Author: Prebys, E.
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MOPMW027 Design of a Perpendicular Biased 2nd Harmonic Cavity for the Fermilab Booster 451
  • C.-Y. Tan, J.E. Dey, K.L. Duel, R.L. Madrak, W. Pellico, E. Prebys, J. Reid, G.V. Romanov, D. Sun, I. Terechkine
    Fermilab, Batavia, Illinois, USA
  Funding: Operated by Fermi Research Alliance, LLC under Contract No. DE-AC02-07CH11359 with the United States Department of Energy.
A perpendicular biased 2nd harmonic cavity is currently being designed and built for the Fermilab Booster. The purpose is to flatten the bucket at injection and thus change the longitudinal beam distribution to decrease space charge effects. It can also help with transition crossing. A model cavity has been built to verify various CST Microwave studio and COMSOL results and a test stand has been built to ensure that the Y567 tube is able to operate at twice the Booster fundamental frequencies. Also discussed are the RF windows which are critical to the design.
DOI • reference for this paper ※ DOI:10.18429/JACoW-IPAC2016-MOPMW027  
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TUOAA03 Long Term Plans to Increase Fermilab's Proton Intensity to Meet the Needs of the Long Baseline Neutrino Program 1010
  • E. Prebys, P. Adamson, S.C. Childress, P. Derwent, S.D. Holmes, I. Kourbanis, V.A. Lebedev, W. Pellico, A. Romanenko, V.D. Shiltsev, E.G. Stern, A. Valishev, R.M. Zwaska
    Fermilab, Batavia, Illinois, USA
  Funding: This work is supported by the US Department of Energy under contract No. De-AC02-07CH11359.
The flagship of Fermilab's long term research program is the Deep Underground Neutrino Experiment (DUNE), located Sanford Underground Research Facility (SURF) in Lead, South Dakota, which will study neutrino oscillations with a baseline of 1300 km. The neutrinos will be produced in the Long Baseline Neutrino Facility (LBNF), a proposed new beam line from Fermilab's Main Injector. The physics goals of the DUNE require a proton beam with a power of roughly 2.5 MW at 120 GeV, which is roughly five times the current maximum power. This poster outlines the staged plan to achieve the required power over the next 15 years.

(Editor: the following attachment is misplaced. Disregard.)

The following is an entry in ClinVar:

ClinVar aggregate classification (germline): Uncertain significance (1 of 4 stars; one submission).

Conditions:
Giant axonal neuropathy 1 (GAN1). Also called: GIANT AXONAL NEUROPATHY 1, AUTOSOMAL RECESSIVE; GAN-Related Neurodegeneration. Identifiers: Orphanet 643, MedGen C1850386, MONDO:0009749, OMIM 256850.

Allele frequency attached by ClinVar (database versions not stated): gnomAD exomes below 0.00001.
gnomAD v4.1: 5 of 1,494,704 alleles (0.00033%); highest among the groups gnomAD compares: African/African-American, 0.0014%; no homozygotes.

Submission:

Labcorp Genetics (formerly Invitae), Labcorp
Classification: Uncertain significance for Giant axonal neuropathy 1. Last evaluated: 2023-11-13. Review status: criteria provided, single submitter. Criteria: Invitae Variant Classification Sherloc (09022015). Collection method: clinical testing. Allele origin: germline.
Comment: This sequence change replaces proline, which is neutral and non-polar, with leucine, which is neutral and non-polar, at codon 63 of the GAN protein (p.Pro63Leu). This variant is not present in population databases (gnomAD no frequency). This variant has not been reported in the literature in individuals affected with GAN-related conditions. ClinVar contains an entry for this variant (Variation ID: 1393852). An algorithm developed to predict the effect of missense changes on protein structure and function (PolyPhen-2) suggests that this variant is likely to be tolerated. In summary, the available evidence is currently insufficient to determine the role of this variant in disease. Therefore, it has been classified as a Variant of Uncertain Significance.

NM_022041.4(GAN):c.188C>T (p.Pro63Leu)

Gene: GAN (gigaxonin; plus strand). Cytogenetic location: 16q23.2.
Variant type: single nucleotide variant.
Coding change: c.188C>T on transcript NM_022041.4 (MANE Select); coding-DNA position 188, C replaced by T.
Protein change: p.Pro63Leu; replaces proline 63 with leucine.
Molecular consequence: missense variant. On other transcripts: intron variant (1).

slides icon Slides TUOAA03 [4.129 MB]  
DOI • reference for this paper ※ DOI:10.18429/JACoW-IPAC2016-TUOAA03  
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TUPMY042 Proton Injection into the Fermilab Integrable Optics Test Accelerator (IOTA) 1638
  • E. Prebys, K. Carlson, H. Piekarz, A. Valishev
    Fermilab, Batavia, Illinois, USA
  • S. A. Antipov
    University of Chicago, Chicago, Illinois, USA
  Funding: This work is supported by the DOE, under Contract No. De-AC02-07CH11359.
The Integrable Optics Test Accelerator (IOTA) is an experimental synchrotron being built at Fermilab to test the concept of non-linear "integrable optics". These optics are based on a lattice including non-linear elements that satisfies particular conditions on the Hamiltonian. The resulting particle motion is predicted to be stable but without a unique tune. The system is therefore insensitive to resonant instabilities and can in principle store very intense beams, with space charge tune shifts larger than those which are possible in conventional linear synchrotrons. The ring will initially be commissioned with electrons, but this poster describes progress toward the injection of protons into the ring, using the RFQ originally built for the High Energy Neutrino Source (HINS) project.
DOI • reference for this paper ※ DOI:10.18429/JACoW-IPAC2016-TUPMY042  
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